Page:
Dreams and Reality in Of Mice and Men
John Steinbeck’s Of Mice and Men is a powerful and vivid depiction of life in rural America. It recounts the tragic story of George Milton and Lennie Small, two lonely itinerant farm workers who belonged nowhere and to no one but themselves. George has accepted the burden of protecting the mentally incompetent but uncommonly strong Lennie from the thefts and tricks of both ranch bosses and other hands, but, in so doing, George has considerably reduced the possibilities of his own successful attainment of independence and peace. In order to placate his childishly effusive companion, George has invented a fantasy in which both of them operate their own farm and Lennie, in particular, is in charge of the rabbits. It is a vision which immediately quiets any of the good-natured giant’s anxieties, as well as bringing a comforting repose to the otherwise realistic and rather cynical George.
When the two friends arrive at the latest farmhouse, Lennie promises faithfully to obey his companion and be good. A somewhat skeptical George arranges jobs for both of them, and the fate of these two friends of the road is sealed. Curley, a sadistic paranoid, takes an immediate dislike to Lennie simple because of his strength. After a series of provocations, Lennie is driven to put Curley in his place. Unable to control his massive strength, the brutish innocent breaks the bones of Curley’s hand before his co-workers can pull him away from the unwitting victim. From this moment on, Curley plans full revenge.
The opportunity tragically presents itself in the guise of Curley’s own wife, a rather coarse but pathetically lonely creature who frequently attempts to attract advances from hired hands to relieve the tedium of her life on the ranch. Driven away from the bunkhouse in which the men have their quarters by her jealous husband, the young woman waits until all but Lennie have left the ranch, and then proceeds to engage him in conversation. So preoccupied with her own misery is the girl that she does not realize her companion’s potential danger. Enthusiastically recalling an opportunity she once had to appear in Hollywood films, she invites Lennie to feel the soft texture of her hair. At first reticent, the fellow is soon persuaded by the friendly insistence of the girl. Suddenly she is locked in his uncomprehending grasp; moments later, her dead body slumps to the floor of the bunkhouse.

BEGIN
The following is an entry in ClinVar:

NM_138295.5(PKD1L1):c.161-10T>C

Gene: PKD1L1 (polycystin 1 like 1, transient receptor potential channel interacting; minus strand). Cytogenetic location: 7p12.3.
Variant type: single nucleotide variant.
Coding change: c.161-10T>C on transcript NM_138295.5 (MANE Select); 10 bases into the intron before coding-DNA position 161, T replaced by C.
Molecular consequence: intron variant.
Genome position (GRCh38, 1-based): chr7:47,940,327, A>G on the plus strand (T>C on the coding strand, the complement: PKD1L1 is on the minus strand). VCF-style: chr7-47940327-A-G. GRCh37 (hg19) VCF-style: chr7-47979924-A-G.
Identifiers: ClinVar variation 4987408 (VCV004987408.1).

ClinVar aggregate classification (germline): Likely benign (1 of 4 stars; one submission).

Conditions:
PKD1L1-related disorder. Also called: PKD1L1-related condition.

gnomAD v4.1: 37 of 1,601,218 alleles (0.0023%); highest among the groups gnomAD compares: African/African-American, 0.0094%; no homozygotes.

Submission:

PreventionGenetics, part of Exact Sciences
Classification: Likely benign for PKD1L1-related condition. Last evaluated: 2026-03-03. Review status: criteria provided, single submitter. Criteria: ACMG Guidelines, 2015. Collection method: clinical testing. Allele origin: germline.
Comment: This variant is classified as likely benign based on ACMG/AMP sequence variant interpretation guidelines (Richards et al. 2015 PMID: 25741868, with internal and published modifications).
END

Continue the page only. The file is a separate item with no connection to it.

When George and Candy, a down-on-his-luck worker who had expressed great interest in joining the friends in their dream farm, realize what has happened, Lennie is told to take refuge in a secret place George had once designated for some emergency. Taking Curley’s gun, George waits for the others to form a search party. Raging with jealous anger and despair, Curley makes it clear that, when found, Lennie will not be brought back alive. During the course of the chase, George manages to separate from the others. Finding his friend at the appointed meeting place, he suggests that Lennie watch out across the river and try to picture that farm they will one day share. As his burly friend complies, George raises the gun and fires into the back of Lennie’s head. When the others catch up to him, George explains that he had happened to stumble upon Lennie who was killed in a struggle for the gun which he tried to use against George.
There are a great many indigenously American elements in the plot and characterization that Steinbeck provides in Of Mice and Men. In the first place, the novel was written in 1937, a time during which the plight of the nation’s migrant workers was beginning to be a subject of concern among thinking Americans. It remained, of course, for Steinbeck’s The Grapes of Wrath, presented in 1939, to furnish a definitive portrait of this tragedy, but the saga of George and Lonnie takes as its basic material the frustrations and touching hopelessness that characterize the lives of all such unfortunate men and women.
It would seem, having established...
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